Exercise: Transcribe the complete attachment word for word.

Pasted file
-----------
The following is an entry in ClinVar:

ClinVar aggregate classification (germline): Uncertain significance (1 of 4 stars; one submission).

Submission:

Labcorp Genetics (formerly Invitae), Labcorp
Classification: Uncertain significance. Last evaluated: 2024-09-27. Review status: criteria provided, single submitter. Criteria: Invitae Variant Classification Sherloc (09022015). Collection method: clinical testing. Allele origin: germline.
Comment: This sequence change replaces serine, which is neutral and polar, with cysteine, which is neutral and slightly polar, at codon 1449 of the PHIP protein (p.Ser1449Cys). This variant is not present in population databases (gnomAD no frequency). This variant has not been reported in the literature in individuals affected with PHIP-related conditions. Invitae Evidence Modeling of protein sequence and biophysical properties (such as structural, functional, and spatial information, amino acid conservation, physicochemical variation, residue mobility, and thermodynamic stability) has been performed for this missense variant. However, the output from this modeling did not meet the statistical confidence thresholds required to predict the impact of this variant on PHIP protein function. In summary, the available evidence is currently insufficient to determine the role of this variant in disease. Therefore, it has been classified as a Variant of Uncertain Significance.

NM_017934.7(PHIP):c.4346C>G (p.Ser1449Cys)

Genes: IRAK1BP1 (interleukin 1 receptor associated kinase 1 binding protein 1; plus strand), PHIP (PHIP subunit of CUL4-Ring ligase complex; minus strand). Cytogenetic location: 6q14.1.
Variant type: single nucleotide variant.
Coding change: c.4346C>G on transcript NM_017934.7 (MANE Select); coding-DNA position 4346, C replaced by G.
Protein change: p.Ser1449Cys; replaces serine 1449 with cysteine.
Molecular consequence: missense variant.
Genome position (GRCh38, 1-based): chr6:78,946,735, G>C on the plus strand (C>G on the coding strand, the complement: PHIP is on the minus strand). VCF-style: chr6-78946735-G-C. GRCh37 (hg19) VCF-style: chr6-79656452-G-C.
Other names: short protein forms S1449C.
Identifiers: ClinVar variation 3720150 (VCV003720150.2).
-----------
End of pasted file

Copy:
The following is an entry in ClinVar:

ClinVar aggregate classification (germline): Uncertain significance (1 of 4 stars; one submission).

Submission:

Labcorp Genetics (formerly Invitae), Labcorp
Classification: Uncertain significance. Last evaluated: 2024-09-27. Review status: criteria provided, single submitter. Criteria: Invitae Variant Classification Sherloc (09022015). Collection method: clinical testing. Allele origin: germline.
Comment: This sequence change replaces serine, which is neutral and polar, with cysteine, which is neutral and slightly polar, at codon 1449 of the PHIP protein (p.Ser1449Cys). This variant is not present in population databases (gnomAD no frequency). This variant has not been reported in the literature in individuals affected with PHIP-related conditions. Invitae Evidence Modeling of protein sequence and biophysical properties (such as structural, functional, and spatial information, amino acid conservation, physicochemical variation, residue mobility, and thermodynamic stability) has been performed for this missense variant. However, the output from this modeling did not meet the statistical confidence thresholds required to predict the impact of this variant on PHIP protein function. In summary, the available evidence is currently insufficient to determine the role of this variant in disease. Therefore, it has been classified as a Variant of Uncertain Significance.

NM_017934.7(PHIP):c.4346C>G (p.Ser1449Cys)

Genes: IRAK1BP1 (interleukin 1 receptor associated kinase 1 binding protein 1; plus strand), PHIP (PHIP subunit of CUL4-Ring ligase complex; minus strand). Cytogenetic location: 6q14.1.
Variant type: single nucleotide variant.
Coding change: c.4346C>G on transcript NM_017934.7 (MANE Select); coding-DNA position 4346, C replaced by G.
Protein change: p.Ser1449Cys; replaces serine 1449 with cysteine.
Molecular consequence: missense variant.
Genome position (GRCh38, 1-based): chr6:78,946,735, G>C on the plus strand (C>G on the coding strand, the complement: PHIP is on the minus strand). VCF-style: chr6-78946735-G-C. GRCh37 (hg19) VCF-style: chr6-79656452-G-C.
Other names: short protein forms S1449C.
Identifiers: ClinVar variation 3720150 (VCV003720150.2).